Super Bowl XL

Premium seats are still available for the Super Bowl, that annual intersection of great food and championship football. And they’re yours for the taking—complete with birds-eye view of the action, instant replays, a ringside seat (your favorite chair) for half-time entertainment and potential wardrobe malfunctions. Free parking. Beer on demand. And the kind of food you’ve been craving since you made those ambitious New Year’s resolutions. Almost makes you feel sorry for the folks who have to spend February 5 at Detroit’s Ford Field.

Yes, Super Bowl XL is coming up fast, but you’ve got more than enough time to pull off a great party. And the best way to do that is—you guessed it— fire up your grill.

Piece of cake if you happen to live in Florida, like I do. But what if you reside in Detroit or some other place that doesn’t exactly boast ideal grilling conditions in January? You might do best to bring the barbecue indoors. Indeed, even if you live in the Sunbelt, you might consider doing some indoor grilling for your Super Bowl party. After all, you don’t want to be slaving over your outdoor grill when all the action takes place on the big screen indoors.

Fortunately, there are a lot of indoor grills and smokers to choose from. Each has its advantages—and more importantly, the foods it does best. Below is the cast of characters. For more detail and referenced recipes, I refer you to Raichlen’s Indoor! Grilling (Workman Publishing, 2004).

The fireplace: To judge from fire pits in the mouths of prehistoric caves, the fireplace was the original grill—and if you love the flavor of flame and wood smoke (not to mention the primal pleasure of building and tending a fire), it’s still the best. Use your fireplace for grilling steaks and chops—all you need is a Tuscan Grill (a cast iron grate on legs), or bring in one of the grates from your outdoor grill and set it up on some bricks. You can also roast potatoes and onions on bricks positioned in front of the embers. See chipotle salsa recipe below.

Built-in grills: Pioneered by Jennaire, these stovetop grills are the indoor analog of gas grills and are great for grilling smaller party items, like sates, yakitori (page 31), and kebabs. Marinate and assemble the kebabs ahead of time and grill them right before the kick-off, or during half- time.

Grill pans: When it comes to laying on tack-sharp grill marks, there’s nothing like these heavy frying pans with their raised ridges in the bottom. Beyond the obvious steaks (fish as well as beef) and chops, grill pans do a terrific job with tofu (yes, there are a few football loving vegetarians out there), and cheeses, like Greek halloumi (page 29) and camembert (page 27).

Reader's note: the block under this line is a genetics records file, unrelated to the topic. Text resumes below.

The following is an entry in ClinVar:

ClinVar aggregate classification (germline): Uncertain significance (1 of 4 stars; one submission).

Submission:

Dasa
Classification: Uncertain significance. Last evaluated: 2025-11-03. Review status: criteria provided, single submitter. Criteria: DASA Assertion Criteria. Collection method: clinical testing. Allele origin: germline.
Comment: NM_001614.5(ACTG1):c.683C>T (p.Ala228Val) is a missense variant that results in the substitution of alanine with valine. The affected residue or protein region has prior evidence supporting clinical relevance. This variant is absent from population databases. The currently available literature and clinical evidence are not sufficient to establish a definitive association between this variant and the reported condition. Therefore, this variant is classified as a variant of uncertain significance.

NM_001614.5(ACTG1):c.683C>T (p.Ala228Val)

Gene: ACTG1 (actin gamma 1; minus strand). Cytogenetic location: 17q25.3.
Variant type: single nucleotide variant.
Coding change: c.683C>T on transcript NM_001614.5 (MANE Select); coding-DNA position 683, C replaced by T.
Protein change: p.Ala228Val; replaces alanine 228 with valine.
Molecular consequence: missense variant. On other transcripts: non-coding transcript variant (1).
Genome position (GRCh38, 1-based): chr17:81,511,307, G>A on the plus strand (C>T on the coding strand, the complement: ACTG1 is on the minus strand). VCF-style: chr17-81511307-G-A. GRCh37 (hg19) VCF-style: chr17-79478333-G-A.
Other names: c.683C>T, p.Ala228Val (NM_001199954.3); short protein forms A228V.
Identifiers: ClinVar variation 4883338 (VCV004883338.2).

Free-standing grills: Built like inverted broilers, free-standing grills generally lack the firepower of other indoor grills (the newer models are getting better), but they have one important advantage: you can plug them in and use them in front of the TV. Use for quick-cooking finger foods like quesadillas and grilled shrimp cocktails (page 46).

Contact grills: Epitomized by the George Foreman and perfected by the Villaware Panini Uno, these electric grills cook from both top and bottom. Great for making panini (page 300) and other grilled sandwiches. Choose the model with highest possible wattage. See grinder recipe below.

Countertop rotisseries: Well-suited to spit-roasting whole chickens and turkeys (page 206), of course—good items to carve for a crowd. Thanks to the basket attachment, you can also use them to cook ribs, and even potatoes.

Stovetop smokers: Too cold to fire up your smoker? This rectangular stainless steel box smokes a mean brisket, pulled pork shoulder, and even beer can chicken. Despite its modest dimensions, it will prepare enough food for a crowd—with all the smoke flavors you hunger for outdoors. (Bayou Wings, page 37, are perfect Super Bowl party food.)

Again, for lots more information on using each of these indoor grills, check out Raichlen’s Indoor! Grilling (Workman Publishing, 2004).

Here are two of our favorite recipes from the book to get you started.



This fiery chipotle-laced salsa beats jarred supermarket brands hands down. Grill the vegetables in a fireplace, a grill pan, or built-in grill (see Tools and Fuels for information on Tuscan grills). Lacking those, you can even roast the vegetables in a hot dry (un-oiled) cast-iron skillet. Serve with your favorite chips.

Source: Raichlen’s Indoor! Grilling by Steven Raichlen

Method: Grill pan (see other options above)
Serves: Makes about 3/4 cup (easily multiplied)

6 tomatillos (about 8 ounces total), husked and washed
5 plum tomatoes (about 12 ounces total)
4 cloves garlic, skewered on a wooden toothpick or small bamboo skewer
1 small onion, cut into quarters
1 to 2 canned chipotle peppers with 2 teaspoons of their adobo sauce, or more to taste
3 tablespoons chopped fresh cilantro
1 tablespoon fresh lime juice, or more to taste
1/2 teaspoon sugar, or more to taste
Coarse salt (kosher or sea) and freshly ground black pepper

1. Grill the tomatillos, tomatoes, garlic, and onion, in batches if necessary, until darkly browned on all sides.

2. Transfer the grilled vegetables to a cutting board and let cool. Scrape any really burnt skin off the vegetables but leave most of it on; the dark spots will add color and character.

3. Cut the vegetables into 1-inch pieces and purée in a food processor, adding the chipotles with their adobo and the cilantro, lime juice, and sugar. Taste for seasoning, adding more adobo, and/or sugar and salt and pepper to taste. The salsa will keep, covered, in the refrigerator for up to 3 days.